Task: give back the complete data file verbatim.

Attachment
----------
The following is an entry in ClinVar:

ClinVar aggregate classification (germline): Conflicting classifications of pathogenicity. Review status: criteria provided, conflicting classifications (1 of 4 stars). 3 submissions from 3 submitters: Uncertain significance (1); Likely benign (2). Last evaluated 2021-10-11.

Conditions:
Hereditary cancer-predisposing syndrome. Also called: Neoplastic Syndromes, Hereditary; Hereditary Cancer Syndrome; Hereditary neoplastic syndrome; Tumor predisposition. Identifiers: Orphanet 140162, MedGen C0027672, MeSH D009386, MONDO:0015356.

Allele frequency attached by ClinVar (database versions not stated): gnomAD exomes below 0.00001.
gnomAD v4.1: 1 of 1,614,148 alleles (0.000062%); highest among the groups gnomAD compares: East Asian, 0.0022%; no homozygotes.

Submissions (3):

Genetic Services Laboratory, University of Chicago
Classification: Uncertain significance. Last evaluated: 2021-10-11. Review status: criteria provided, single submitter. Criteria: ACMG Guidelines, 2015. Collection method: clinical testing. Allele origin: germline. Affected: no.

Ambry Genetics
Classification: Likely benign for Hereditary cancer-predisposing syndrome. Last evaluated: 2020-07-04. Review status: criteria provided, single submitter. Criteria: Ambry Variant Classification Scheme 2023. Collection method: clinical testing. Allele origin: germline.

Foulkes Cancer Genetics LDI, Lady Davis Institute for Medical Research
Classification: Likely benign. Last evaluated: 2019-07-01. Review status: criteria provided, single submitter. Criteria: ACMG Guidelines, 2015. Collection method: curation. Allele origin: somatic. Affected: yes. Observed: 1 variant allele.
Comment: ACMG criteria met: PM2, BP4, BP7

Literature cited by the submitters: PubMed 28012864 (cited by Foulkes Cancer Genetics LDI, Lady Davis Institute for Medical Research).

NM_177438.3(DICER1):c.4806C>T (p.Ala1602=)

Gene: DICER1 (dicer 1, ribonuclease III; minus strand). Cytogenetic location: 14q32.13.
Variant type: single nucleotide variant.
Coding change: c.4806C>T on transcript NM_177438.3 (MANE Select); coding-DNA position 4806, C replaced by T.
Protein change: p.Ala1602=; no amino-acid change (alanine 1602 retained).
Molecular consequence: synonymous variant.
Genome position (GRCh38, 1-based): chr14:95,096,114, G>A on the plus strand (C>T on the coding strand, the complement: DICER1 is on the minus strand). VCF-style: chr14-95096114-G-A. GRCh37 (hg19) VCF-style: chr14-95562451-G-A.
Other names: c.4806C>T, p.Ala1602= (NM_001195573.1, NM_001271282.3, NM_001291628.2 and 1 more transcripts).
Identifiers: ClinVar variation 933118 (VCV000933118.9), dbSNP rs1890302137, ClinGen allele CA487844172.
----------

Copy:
The following is an entry in ClinVar:

ClinVar aggregate classification (germline): Conflicting classifications of pathogenicity. Review status: criteria provided, conflicting classifications (1 of 4 stars). 3 submissions from 3 submitters: Uncertain significance (1); Likely benign (2). Last evaluated 2021-10-11.

Conditions:
Hereditary cancer-predisposing syndrome. Also called: Neoplastic Syndromes, Hereditary; Hereditary Cancer Syndrome; Hereditary neoplastic syndrome; Tumor predisposition. Identifiers: Orphanet 140162, MedGen C0027672, MeSH D009386, MONDO:0015356.

Allele frequency attached by ClinVar (database versions not stated): gnomAD exomes below 0.00001.
gnomAD v4.1: 1 of 1,614,148 alleles (0.000062%); highest among the groups gnomAD compares: East Asian, 0.0022%; no homozygotes.

Submissions (3):

Genetic Services Laboratory, University of Chicago
Classification: Uncertain significance. Last evaluated: 2021-10-11. Review status: criteria provided, single submitter. Criteria: ACMG Guidelines, 2015. Collection method: clinical testing. Allele origin: germline. Affected: no.

Ambry Genetics
Classification: Likely benign for Hereditary cancer-predisposing syndrome. Last evaluated: 2020-07-04. Review status: criteria provided, single submitter. Criteria: Ambry Variant Classification Scheme 2023. Collection method: clinical testing. Allele origin: germline.

Foulkes Cancer Genetics LDI, Lady Davis Institute for Medical Research
Classification: Likely benign. Last evaluated: 2019-07-01. Review status: criteria provided, single submitter. Criteria: ACMG Guidelines, 2015. Collection method: curation. Allele origin: somatic. Affected: yes. Observed: 1 variant allele.
Comment: ACMG criteria met: PM2, BP4, BP7

Literature cited by the submitters: PubMed 28012864 (cited by Foulkes Cancer Genetics LDI, Lady Davis Institute for Medical Research).

NM_177438.3(DICER1):c.4806C>T (p.Ala1602=)

Gene: DICER1 (dicer 1, ribonuclease III; minus strand). Cytogenetic location: 14q32.13.
Variant type: single nucleotide variant.
Coding change: c.4806C>T on transcript NM_177438.3 (MANE Select); coding-DNA position 4806, C replaced by T.
Protein change: p.Ala1602=; no amino-acid change (alanine 1602 retained).
Molecular consequence: synonymous variant.
Genome position (GRCh38, 1-based): chr14:95,096,114, G>A on the plus strand (C>T on the coding strand, the complement: DICER1 is on the minus strand). VCF-style: chr14-95096114-G-A. GRCh37 (hg19) VCF-style: chr14-95562451-G-A.
Other names: c.4806C>T, p.Ala1602= (NM_001195573.1, NM_001271282.3, NM_001291628.2 and 1 more transcripts).
Identifiers: ClinVar variation 933118 (VCV000933118.9), dbSNP rs1890302137, ClinGen allele CA487844172.